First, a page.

Morgan has not exactly been what you would call a “people person” in his tenure on The Walking Dead. Sure, he was Rick’s first post-apocalyptic buddy back in the pilot episode, but since then, he’s often been either crazy, on a killing spree, or on a crazy killing spree. And lately, he’s also turned into something of a loner — occasionally appearing to go murder some Saviors, but otherwise keeping to himself.

And now it looks as if the Morgan that we will see on Fear the Walking Dead will also be keeping to himself, or at least trying to. We spoke to Scott M. Gimple, who as overseer of the AMC franchise has come on board along with new showrunners Andrew Chambliss and Ian Goldberg for the retooled season 4, and he says that while Morgan (played by Lennie James) would still just assume be alone on the companion series, he will be forced to interact with others. Read on for more details on what to expect from Morgan and the show in general for Fear’s season 4.

ENTERTAINMENT WEEKLY: What would you say is the biggest difference between the first three seasons of Fear and season 4? How is the show going to feel and look a little bit different?
SCOTT M. GIMPLE: When I brought Andrew and Ian into this thing, it was about not rolling over what Fear of the Walking Dead has been for three seasons. People dig that show. We dig that show. And we weren’t looking to lose things as much as add things, to add and integrate certain story values from The Walking Dead that come from the comic, that come from the pilot of the show, which continues to be the Rosetta Stone and the way that we’ve been telling stories all these years. We want Fear the Walking Dead to be completely its own thing, but to have some aspects of it — just the approach to storytelling that feels like the comic and the pilot and I guess the show itself. And so it was just sort of integrating new approaches while keeping so much of the stuff that’s great.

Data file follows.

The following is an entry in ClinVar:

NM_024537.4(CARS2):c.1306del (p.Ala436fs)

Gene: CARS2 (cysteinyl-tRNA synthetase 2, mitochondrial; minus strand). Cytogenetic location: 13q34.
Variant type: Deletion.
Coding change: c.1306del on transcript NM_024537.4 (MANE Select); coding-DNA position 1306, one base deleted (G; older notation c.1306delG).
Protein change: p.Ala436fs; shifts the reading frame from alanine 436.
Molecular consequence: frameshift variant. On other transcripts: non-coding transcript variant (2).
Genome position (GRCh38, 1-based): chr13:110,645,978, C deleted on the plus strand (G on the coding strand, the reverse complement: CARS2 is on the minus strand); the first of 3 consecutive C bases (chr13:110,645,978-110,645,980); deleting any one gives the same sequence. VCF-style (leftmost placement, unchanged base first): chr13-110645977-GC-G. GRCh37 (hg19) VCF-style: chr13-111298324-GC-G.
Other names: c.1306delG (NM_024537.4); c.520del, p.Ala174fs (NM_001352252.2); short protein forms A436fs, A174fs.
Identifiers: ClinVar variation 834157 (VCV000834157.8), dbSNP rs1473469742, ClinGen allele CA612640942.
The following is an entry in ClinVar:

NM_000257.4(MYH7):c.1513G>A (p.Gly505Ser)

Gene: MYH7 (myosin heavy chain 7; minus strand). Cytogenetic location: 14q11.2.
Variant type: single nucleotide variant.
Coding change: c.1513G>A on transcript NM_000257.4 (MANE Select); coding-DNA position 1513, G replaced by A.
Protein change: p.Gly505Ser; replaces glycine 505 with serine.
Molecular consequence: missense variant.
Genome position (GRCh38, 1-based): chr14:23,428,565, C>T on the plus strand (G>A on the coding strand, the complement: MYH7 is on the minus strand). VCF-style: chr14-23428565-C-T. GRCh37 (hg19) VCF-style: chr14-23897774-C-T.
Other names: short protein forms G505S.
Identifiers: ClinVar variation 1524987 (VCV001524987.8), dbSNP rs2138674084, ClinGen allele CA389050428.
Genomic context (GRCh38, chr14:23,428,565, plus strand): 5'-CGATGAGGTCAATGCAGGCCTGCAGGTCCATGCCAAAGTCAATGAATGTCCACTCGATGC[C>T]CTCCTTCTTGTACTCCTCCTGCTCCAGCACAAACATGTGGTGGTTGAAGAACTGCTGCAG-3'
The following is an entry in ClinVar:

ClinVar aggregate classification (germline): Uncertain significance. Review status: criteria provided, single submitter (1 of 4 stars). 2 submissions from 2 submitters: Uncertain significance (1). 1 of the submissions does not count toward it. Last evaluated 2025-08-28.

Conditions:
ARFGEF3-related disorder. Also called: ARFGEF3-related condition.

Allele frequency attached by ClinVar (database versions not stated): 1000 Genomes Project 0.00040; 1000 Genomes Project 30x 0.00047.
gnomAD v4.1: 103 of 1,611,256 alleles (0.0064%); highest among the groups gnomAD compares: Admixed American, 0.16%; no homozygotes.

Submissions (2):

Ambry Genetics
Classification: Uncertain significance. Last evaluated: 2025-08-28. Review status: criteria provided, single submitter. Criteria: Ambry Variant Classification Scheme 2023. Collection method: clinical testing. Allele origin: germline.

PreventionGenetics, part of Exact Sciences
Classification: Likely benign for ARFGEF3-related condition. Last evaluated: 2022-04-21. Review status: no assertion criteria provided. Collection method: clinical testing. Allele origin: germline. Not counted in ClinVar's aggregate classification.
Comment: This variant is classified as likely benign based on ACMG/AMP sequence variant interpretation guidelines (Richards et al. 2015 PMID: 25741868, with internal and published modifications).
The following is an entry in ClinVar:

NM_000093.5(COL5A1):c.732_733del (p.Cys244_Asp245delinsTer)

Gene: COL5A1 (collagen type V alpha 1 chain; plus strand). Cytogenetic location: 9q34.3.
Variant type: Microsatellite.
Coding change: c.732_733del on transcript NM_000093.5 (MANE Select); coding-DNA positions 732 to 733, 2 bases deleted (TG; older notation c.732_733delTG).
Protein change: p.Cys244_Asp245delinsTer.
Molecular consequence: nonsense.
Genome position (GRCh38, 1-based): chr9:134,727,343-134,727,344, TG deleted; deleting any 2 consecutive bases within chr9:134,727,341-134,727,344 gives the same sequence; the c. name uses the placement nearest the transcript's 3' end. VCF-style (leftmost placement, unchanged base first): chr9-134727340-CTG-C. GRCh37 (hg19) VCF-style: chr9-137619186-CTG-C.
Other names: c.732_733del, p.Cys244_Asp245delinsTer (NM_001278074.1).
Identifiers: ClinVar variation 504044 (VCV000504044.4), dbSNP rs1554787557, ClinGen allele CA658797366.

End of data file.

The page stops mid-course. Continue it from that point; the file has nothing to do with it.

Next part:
You’ve been the Morgan guy, writing most of his big episodes over the years. How does him moving over to the other show in the other place with the other people change his story in terms of where he goes from here?
Well, to land where he does when he does from where he is in his own life, and then where the other people’s lives are, it’s going to change him and he’s going to change other people. And in some ways, it’s for better, and in some ways for worse, but in many ways, he doesn’t want to be with people. And he’s reluctantly connecting with these people. He doesn’t want to, and it challenges what he wants for himself currently.

The thing that has been so exciting about seeing Morgan interacting with these characters, is that there is so much emotionally at stake with all these interactions. There’s a lot of gravity to it. Nobody is just passing each other a sandwich. Yeah, I love Morgan’s story, and it’s a story that I’ve worked on a great deal and have spent a lot of the last few years thinking about. And him moving onto Fear was just about telling more of his story and the way that his story could activate certain things in those Fear characters and these new characters.

How much of the season 4 focus will be on the new characters — because there are a lot of them — and how much will be on the Clark family and characters that have already been there?
It is absolutely about the interplay of those characters. It’s like putting together a rock band or something like that. People have to be able to work with each other. They have to have a chemistry. The characters, just from a narrative point of view, have to offer different things and bring out different things in each other. And I’ve been really excited to see the band that we have because seeing them all play together has been exciting. When you look at Nick, Luciana, or Alicia, or Madison — even just where the characters are themselves as O.G. characters, they start in a very different place than we left them. I’ve been really, really excited with every episode that we finish.

I will say, Mikey Satrazemis, the producing director down there, big Walking Dead alumni — and will still be working on Walking Dead directing — what he’s brought to it down there has been amazing. And I love working with Andrew and Ian, and the things that they push forward and bring to bear.

Also make sure to read Gimple’s comments about the upcoming Walking Dead season finale, which he says will be a “conclusion of the first eight seasons.” And for more TWD & Fear scoop, follow Dalton on Twitter @DaltonRoss.

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Fear the Walking Dead
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